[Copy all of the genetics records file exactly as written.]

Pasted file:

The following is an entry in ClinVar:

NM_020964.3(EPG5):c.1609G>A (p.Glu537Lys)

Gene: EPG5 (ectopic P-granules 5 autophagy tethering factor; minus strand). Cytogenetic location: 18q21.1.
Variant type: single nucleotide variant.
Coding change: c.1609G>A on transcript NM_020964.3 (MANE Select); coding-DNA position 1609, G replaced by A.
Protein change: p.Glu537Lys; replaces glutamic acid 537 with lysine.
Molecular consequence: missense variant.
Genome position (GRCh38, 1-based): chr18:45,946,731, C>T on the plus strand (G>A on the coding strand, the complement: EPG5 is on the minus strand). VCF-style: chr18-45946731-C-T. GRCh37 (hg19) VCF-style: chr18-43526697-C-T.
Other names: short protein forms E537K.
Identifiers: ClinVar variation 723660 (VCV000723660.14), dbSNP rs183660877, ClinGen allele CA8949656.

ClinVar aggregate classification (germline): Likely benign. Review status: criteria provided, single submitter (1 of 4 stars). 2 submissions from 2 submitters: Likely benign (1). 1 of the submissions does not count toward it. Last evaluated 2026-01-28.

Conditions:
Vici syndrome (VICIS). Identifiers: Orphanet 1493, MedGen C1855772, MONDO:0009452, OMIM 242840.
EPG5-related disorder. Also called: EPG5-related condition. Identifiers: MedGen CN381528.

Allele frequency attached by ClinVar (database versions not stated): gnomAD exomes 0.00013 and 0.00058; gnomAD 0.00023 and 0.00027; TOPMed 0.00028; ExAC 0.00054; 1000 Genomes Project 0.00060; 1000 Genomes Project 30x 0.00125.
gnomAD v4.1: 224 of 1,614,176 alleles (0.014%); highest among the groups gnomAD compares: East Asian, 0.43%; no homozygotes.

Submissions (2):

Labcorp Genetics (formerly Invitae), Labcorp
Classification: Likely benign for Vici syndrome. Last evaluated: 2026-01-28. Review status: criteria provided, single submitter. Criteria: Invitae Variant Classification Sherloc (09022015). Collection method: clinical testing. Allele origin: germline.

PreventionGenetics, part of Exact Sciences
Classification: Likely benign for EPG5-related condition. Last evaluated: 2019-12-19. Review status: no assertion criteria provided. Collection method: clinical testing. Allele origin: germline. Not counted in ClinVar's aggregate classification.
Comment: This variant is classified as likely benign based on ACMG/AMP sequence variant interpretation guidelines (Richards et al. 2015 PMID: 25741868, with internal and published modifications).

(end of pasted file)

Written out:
The following is an entry in ClinVar:

NM_020964.3(EPG5):c.1609G>A (p.Glu537Lys)

Gene: EPG5 (ectopic P-granules 5 autophagy tethering factor; minus strand). Cytogenetic location: 18q21.1.
Variant type: single nucleotide variant.
Coding change: c.1609G>A on transcript NM_020964.3 (MANE Select); coding-DNA position 1609, G replaced by A.
Protein change: p.Glu537Lys; replaces glutamic acid 537 with lysine.
Molecular consequence: missense variant.
Genome position (GRCh38, 1-based): chr18:45,946,731, C>T on the plus strand (G>A on the coding strand, the complement: EPG5 is on the minus strand). VCF-style: chr18-45946731-C-T. GRCh37 (hg19) VCF-style: chr18-43526697-C-T.
Other names: short protein forms E537K.
Identifiers: ClinVar variation 723660 (VCV000723660.14), dbSNP rs183660877, ClinGen allele CA8949656.

ClinVar aggregate classification (germline): Likely benign. Review status: criteria provided, single submitter (1 of 4 stars). 2 submissions from 2 submitters: Likely benign (1). 1 of the submissions does not count toward it. Last evaluated 2026-01-28.

Conditions:
Vici syndrome (VICIS). Identifiers: Orphanet 1493, MedGen C1855772, MONDO:0009452, OMIM 242840.
EPG5-related disorder. Also called: EPG5-related condition. Identifiers: MedGen CN381528.

Allele frequency attached by ClinVar (database versions not stated): gnomAD exomes 0.00013 and 0.00058; gnomAD 0.00023 and 0.00027; TOPMed 0.00028; ExAC 0.00054; 1000 Genomes Project 0.00060; 1000 Genomes Project 30x 0.00125.
gnomAD v4.1: 224 of 1,614,176 alleles (0.014%); highest among the groups gnomAD compares: East Asian, 0.43%; no homozygotes.

Submissions (2):

Labcorp Genetics (formerly Invitae), Labcorp
Classification: Likely benign for Vici syndrome. Last evaluated: 2026-01-28. Review status: criteria provided, single submitter. Criteria: Invitae Variant Classification Sherloc (09022015). Collection method: clinical testing. Allele origin: germline.

PreventionGenetics, part of Exact Sciences
Classification: Likely benign for EPG5-related condition. Last evaluated: 2019-12-19. Review status: no assertion criteria provided. Collection method: clinical testing. Allele origin: germline. Not counted in ClinVar's aggregate classification.
Comment: This variant is classified as likely benign based on ACMG/AMP sequence variant interpretation guidelines (Richards et al. 2015 PMID: 25741868, with internal and published modifications).